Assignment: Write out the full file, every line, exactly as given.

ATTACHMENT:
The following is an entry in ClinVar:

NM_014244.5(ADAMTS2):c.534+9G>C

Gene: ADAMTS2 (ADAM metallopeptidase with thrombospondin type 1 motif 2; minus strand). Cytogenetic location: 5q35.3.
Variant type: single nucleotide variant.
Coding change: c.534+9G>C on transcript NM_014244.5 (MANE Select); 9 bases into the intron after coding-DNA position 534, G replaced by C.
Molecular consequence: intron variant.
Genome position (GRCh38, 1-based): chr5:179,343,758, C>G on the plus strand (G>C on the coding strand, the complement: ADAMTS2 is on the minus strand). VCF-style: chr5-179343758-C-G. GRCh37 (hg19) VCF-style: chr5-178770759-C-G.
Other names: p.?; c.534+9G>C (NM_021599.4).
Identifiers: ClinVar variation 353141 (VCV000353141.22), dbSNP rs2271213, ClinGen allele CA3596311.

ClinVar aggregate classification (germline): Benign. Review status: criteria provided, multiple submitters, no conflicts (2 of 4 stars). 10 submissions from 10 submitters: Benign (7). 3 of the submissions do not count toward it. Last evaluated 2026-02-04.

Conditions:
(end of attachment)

The following is an entry in ClinVar:

NM_014244.5(ADAMTS2):c.534+9G>C

Gene: ADAMTS2 (ADAM metallopeptidase with thrombospondin type 1 motif 2; minus strand). Cytogenetic location: 5q35.3.
Variant type: single nucleotide variant.
Coding change: c.534+9G>C on transcript NM_014244.5 (MANE Select); 9 bases into the intron after coding-DNA position 534, G replaced by C.
Molecular consequence: intron variant.
Genome position (GRCh38, 1-based): chr5:179,343,758, C>G on the plus strand (G>C on the coding strand, the complement: ADAMTS2 is on the minus strand). VCF-style: chr5-179343758-C-G. GRCh37 (hg19) VCF-style: chr5-178770759-C-G.
Other names: p.?; c.534+9G>C (NM_021599.4).
Identifiers: ClinVar variation 353141 (VCV000353141.22), dbSNP rs2271213, ClinGen allele CA3596311.

ClinVar aggregate classification (germline): Benign. Review status: criteria provided, multiple submitters, no conflicts (2 of 4 stars). 10 submissions from 10 submitters: Benign (7). 3 of the submissions do not count toward it. Last evaluated 2026-02-04.

Conditions: